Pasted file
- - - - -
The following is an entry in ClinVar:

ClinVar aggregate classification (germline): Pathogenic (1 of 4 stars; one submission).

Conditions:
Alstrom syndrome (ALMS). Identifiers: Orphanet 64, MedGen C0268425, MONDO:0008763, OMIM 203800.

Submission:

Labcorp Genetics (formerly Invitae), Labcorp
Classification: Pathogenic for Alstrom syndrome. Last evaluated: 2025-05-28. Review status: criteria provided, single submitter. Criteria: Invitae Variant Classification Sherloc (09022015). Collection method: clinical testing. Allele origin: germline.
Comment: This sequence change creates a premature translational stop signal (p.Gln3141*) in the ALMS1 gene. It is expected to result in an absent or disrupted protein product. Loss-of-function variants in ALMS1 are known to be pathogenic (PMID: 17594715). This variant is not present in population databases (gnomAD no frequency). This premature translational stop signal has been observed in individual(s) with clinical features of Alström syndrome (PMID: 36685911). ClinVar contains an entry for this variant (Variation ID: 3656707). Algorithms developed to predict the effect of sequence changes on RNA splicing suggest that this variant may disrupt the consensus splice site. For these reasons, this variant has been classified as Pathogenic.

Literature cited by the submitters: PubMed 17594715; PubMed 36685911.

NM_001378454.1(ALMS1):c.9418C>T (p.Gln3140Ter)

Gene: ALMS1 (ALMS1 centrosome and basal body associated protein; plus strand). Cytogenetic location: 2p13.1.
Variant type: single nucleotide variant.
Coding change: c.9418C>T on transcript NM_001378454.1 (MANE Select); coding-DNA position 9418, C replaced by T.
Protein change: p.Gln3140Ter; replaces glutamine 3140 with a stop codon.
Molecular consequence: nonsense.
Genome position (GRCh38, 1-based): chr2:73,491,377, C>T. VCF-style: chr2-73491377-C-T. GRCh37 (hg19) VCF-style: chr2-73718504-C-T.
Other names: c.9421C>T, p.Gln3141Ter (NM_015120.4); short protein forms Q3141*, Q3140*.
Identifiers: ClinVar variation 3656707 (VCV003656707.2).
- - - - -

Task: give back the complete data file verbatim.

The following is an entry in ClinVar:

ClinVar aggregate classification (germline): Pathogenic (1 of 4 stars; one submission).

Conditions:
Alstrom syndrome (ALMS). Identifiers: Orphanet 64, MedGen C0268425, MONDO:0008763, OMIM 203800.

Submission:

Labcorp Genetics (formerly Invitae), Labcorp
Classification: Pathogenic for Alstrom syndrome. Last evaluated: 2025-05-28. Review status: criteria provided, single submitter. Criteria: Invitae Variant Classification Sherloc (09022015). Collection method: clinical testing. Allele origin: germline.
Comment: This sequence change creates a premature translational stop signal (p.Gln3141*) in the ALMS1 gene. It is expected to result in an absent or disrupted protein product. Loss-of-function variants in ALMS1 are known to be pathogenic (PMID: 17594715). This variant is not present in population databases (gnomAD no frequency). This premature translational stop signal has been observed in individual(s) with clinical features of Alström syndrome (PMID: 36685911). ClinVar contains an entry for this variant (Variation ID: 3656707). Algorithms developed to predict the effect of sequence changes on RNA splicing suggest that this variant may disrupt the consensus splice site. For these reasons, this variant has been classified as Pathogenic.

Literature cited by the submitters: PubMed 17594715; PubMed 36685911.

NM_001378454.1(ALMS1):c.9418C>T (p.Gln3140Ter)

Gene: ALMS1 (ALMS1 centrosome and basal body associated protein; plus strand). Cytogenetic location: 2p13.1.
Variant type: single nucleotide variant.
Coding change: c.9418C>T on transcript NM_001378454.1 (MANE Select); coding-DNA position 9418, C replaced by T.
Protein change: p.Gln3140Ter; replaces glutamine 3140 with a stop codon.
Molecular consequence: nonsense.
Genome position (GRCh38, 1-based): chr2:73,491,377, C>T. VCF-style: chr2-73491377-C-T. GRCh37 (hg19) VCF-style: chr2-73718504-C-T.
Other names: c.9421C>T, p.Gln3141Ter (NM_015120.4); short protein forms Q3141*, Q3140*.
Identifiers: ClinVar variation 3656707 (VCV003656707.2).